Yeah, engineers never account for margins of error... I'm sure they would let you get right up to within a millimeter of the detected position of the other vehicle...

Oh wait, no, the opposite of that is true.... OBVIOUSLY.
Eikka
4 / 5 (1) Oct 18, 2011

Yeah, engineers never account for margins of error... I'm sure they would let you get right up to within a millimeter of the detected position of the other vehicle...

Oh wait, no, the opposite of that is true.... OBVIOUSLY.


Indeed, but the article claims that this device would be actually useful at under three feet of another vehicle - except it won't be because you have to take into account that you can have three feet of non-magnetic materials between you and the part that the sensor actually senses.

The necessary margins of error render the invention just as useless as the others.
CHollman82
1 / 5 (2) Oct 18, 2011
What is the maximum range though (I apologize if it is mentioned in the article I only skimmed it). If the maximum range is decent this could be used in accident avoidance systems.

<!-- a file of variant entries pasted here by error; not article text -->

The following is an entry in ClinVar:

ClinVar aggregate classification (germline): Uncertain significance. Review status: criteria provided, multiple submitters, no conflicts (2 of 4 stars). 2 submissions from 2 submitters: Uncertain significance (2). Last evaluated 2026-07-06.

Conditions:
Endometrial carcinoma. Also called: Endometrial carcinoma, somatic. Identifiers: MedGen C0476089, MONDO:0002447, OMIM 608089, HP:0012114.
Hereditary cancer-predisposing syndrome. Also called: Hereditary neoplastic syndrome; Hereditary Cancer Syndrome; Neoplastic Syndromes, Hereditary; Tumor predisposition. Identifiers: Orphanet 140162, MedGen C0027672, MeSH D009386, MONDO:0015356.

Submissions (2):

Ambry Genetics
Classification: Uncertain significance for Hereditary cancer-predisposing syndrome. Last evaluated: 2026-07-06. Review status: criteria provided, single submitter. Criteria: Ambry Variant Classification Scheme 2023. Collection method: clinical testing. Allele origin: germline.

Parsec
1 / 5 (1) Oct 18, 2011
Obviously this sensor would be combined with other sensors for a any kind of complete approach. However, a very inexpensive sensor that could detect magnetic fields at such close distances could be a deal changer in terms of making fender benders less likely. The plastic rear end problem could be fixed by requirements that bumpers of all new cars had to transmit the magnetic field of the car (trivial and VERY inexpensive from a manufacturing standpoint). We already require bumpers to stand up to a certain amount of punishment.
Graeme
not rated yet Oct 20, 2011
with enough sensors it could detect a more complex field and then use that to identify the kind of vehicle and its exact orientation and position. Then using a model of the vehicle type it could be aware of where those plastic parts were. It could also detect electrostatic field or capacitance to notice those non ferrous components.